HONG KONG -- A political debate over a Chinese nuclear power plant about to be constructed just 42 miles from Hong Kong's central business district has acquired new urgency.
Peking is about to sign contracts to purchase two French nuclear reactors. Documents leaked to a local newspaper disclosed that senior Hong Kong officials have deep doubts about the project, despite their public assurances about the safety of the French-designed plant.
In the past week, Hong Kong legislators returned from fact-finding missions to nuclear facilities in Europe, Japan and United States confessing they have little hope of swaying China's plans for the 1,800-megawatt plant at Daya Bay.
The main anti-nuclear faction drew up its strategy for a visit this week to Peking, where it will deliver a petition signed by more than 1 million of the colony's 5.5 million residents urging the communist superpower to abandon the project.
Hong Kong legislators visited nuclear sites in France, Austria, the United States and Japan in response to mounting disquiet in the island colony since the April 26 Soviet nuclear disaster at Chernobyl.
'The more the public is educated, the more acceptable will be nuclear power,' said legislative councillor Maria Tam, who led the European delegation.
But critics were outraged when the councillors said their report would not be ready for six weeks -- a full three weeks after Peking is scheduled to sign a contract for the two 900-megawatt French-built reactors.
'There now appears to be some concerted effort to persuade us into accepting the inevitability of Daya Bay,' said an editorial in the Hong Kong Standard. 'But unlike Russians, Americans and Europeans living in the shadow of nuclear power plants, we have nowhere to run to safety.'
One prominent academic labeled the million-signature petition 'fashionable' and 'unscientific' and suggested the public was being manipulated because of Hong Kong's scheduled return to Chinese sovereignty in 1997.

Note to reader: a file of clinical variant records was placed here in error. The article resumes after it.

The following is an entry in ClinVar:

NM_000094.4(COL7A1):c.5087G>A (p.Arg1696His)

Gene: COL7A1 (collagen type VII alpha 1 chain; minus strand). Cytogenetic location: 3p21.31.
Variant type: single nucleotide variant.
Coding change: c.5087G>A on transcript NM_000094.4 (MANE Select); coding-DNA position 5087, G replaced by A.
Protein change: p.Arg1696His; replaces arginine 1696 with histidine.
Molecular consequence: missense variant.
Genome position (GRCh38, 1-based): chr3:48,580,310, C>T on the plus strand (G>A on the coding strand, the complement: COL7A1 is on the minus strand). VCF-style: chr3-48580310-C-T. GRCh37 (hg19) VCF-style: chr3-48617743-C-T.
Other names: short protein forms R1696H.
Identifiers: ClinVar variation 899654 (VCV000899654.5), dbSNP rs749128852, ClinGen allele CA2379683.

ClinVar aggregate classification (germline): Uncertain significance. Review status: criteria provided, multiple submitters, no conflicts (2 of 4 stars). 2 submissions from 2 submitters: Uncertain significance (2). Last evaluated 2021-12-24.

'Some people want to enlarge the gap of the mutual distrust between the Chinese government and Hong Kong people,' said senior university lecturer Sit Fung-suen, 'and that is the main motivation for them to join the anti-nuclear plant movement.'
The anti-Daya Bay factions say the petition reflects a genuine groundswell of opinion against the plant.
'The campaign will inevitably involve politics a little bit because it concerns China and the sensitive issues of our time,' said the Rev. Fung Chi-wood, who will take the petition to Peking this week.
Curiously, Fung and others have found the Peking government is sometimes more willing to listen to their concerns than the authorities in Hong Kong.
'China will earn confidence and applause from Hong Kong people if it gives up the project,' Fung said. 'What is more important than the mutual respect between the people and government?'
The Hong Kong government officially has been unflinching, saying it cannot influence events in another country, even though it is a financial guarantor of the plant and will receive 70 percent of its energy output.
But a local newspaper reported classified documents revealed deep concerns within the government about the safety of the plant, which will be operated by inexperienced Chinese engineers.
'We have ... made a lot of reassuring statements but as far as I am aware, nobody in government has seen in writing the facts upon which these statements were based,' said one confidential memo attributed to the colony's director of electrical and mechanical engineering.
While the technical arguments have left many Hong Kong residents bewildered, the debate has been a novel experiment in political activism for many in the usually apathetic colony.
'The masses ... need not have a deep understanding on the technological aspect of nuclear power generation, nor are they able to have a deep understanding in this area,' commented one Chinese-language newspaper.
'But they do have the full right to air their views on whether or not they are willing to run the risk.'
History lecturer Dr. Kwok Siu-tong agreed, calling it an opportunity for Hong Kong residents to practise politics and to learn how to be Chinese citizens.
'Let people speak up,' Kwok appealed.